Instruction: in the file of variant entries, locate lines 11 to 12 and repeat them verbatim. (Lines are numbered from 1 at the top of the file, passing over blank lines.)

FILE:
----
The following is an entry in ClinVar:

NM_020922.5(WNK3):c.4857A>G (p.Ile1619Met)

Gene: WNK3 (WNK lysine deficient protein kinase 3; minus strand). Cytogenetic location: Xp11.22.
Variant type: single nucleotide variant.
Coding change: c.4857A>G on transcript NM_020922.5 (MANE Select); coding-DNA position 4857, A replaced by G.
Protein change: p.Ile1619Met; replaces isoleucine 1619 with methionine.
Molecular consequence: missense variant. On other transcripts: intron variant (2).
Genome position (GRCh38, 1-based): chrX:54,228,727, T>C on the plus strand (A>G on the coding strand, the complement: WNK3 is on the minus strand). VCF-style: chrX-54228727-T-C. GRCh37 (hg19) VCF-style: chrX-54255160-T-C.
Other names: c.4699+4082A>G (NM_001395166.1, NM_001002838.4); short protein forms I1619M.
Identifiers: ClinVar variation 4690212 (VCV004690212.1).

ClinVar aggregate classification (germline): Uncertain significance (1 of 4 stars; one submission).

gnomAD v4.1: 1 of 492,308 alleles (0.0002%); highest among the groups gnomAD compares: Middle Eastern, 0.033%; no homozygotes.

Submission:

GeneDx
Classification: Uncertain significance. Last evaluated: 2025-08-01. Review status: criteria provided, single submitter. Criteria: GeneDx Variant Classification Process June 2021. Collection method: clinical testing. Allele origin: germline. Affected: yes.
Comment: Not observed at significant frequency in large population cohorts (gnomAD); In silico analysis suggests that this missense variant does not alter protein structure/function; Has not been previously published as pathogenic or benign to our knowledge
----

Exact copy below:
ClinVar aggregate classification (germline): Uncertain significance (1 of 4 stars; one submission).

gnomAD v4.1: 1 of 492,308 alleles (0.0002%); highest among the groups gnomAD compares: Middle Eastern, 0.033%; no homozygotes.